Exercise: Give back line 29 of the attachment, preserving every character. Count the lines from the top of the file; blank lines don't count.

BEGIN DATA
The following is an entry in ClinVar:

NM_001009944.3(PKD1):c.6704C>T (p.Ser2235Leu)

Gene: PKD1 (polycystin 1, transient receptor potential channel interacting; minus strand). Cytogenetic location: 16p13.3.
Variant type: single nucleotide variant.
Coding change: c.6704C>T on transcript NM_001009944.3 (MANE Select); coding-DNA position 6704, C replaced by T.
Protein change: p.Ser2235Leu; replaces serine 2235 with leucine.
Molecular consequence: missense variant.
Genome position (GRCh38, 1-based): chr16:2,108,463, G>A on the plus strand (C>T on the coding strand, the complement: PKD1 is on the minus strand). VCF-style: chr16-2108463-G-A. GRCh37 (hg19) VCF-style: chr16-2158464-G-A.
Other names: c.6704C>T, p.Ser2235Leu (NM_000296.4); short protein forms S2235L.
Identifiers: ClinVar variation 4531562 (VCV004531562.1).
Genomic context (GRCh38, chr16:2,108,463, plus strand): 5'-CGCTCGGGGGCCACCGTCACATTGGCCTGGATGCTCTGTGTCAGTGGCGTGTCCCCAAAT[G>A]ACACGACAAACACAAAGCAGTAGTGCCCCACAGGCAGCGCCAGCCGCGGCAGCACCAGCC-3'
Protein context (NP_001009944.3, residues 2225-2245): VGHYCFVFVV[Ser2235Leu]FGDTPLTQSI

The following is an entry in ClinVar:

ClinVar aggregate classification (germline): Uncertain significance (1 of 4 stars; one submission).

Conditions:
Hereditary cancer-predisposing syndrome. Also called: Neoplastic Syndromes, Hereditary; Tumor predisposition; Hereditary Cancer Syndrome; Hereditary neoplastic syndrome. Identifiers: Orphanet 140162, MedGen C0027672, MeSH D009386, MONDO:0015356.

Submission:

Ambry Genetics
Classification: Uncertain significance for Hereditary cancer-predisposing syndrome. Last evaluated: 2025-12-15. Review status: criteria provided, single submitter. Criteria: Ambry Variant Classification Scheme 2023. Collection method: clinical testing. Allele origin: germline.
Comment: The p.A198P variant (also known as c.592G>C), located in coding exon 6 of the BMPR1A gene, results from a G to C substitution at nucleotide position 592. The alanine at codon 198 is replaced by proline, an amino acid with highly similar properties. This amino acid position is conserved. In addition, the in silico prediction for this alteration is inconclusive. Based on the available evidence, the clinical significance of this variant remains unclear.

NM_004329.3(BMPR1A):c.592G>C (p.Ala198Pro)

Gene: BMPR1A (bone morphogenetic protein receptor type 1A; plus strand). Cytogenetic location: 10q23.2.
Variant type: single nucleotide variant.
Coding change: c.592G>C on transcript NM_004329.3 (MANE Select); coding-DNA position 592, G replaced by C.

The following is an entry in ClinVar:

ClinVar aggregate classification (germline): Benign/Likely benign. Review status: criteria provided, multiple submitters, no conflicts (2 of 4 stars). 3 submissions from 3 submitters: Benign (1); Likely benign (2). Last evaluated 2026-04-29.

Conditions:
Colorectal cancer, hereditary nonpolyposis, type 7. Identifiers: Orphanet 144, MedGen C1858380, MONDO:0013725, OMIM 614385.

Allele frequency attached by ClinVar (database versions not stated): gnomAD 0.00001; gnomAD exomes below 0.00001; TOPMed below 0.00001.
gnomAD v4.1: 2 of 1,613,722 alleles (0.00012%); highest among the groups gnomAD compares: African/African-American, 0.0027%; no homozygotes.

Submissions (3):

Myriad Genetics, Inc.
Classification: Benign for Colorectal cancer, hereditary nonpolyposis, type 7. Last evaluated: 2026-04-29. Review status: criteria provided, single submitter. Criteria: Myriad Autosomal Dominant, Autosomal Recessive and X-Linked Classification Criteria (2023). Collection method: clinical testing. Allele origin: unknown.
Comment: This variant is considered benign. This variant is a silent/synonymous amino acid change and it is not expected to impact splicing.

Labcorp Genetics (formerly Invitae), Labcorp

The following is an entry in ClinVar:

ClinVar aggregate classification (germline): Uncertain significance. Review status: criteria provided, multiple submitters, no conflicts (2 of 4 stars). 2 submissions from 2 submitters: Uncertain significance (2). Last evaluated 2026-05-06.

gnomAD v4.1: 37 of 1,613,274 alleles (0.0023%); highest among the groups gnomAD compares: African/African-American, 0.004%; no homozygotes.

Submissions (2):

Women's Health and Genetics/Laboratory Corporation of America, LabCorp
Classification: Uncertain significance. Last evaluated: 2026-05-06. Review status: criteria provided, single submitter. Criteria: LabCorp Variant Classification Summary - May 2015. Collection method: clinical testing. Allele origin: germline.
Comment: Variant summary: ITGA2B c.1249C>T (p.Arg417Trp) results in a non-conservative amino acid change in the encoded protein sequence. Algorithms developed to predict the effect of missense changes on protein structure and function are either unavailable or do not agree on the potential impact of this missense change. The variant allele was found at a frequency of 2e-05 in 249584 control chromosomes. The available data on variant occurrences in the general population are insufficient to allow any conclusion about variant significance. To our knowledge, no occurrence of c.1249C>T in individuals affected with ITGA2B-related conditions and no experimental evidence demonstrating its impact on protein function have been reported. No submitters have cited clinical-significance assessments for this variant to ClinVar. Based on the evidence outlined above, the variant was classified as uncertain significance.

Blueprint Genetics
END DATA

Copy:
Allele frequency attached by ClinVar (database versions not stated): gnomAD 0.00001; gnomAD exomes below 0.00001; TOPMed below 0.00001.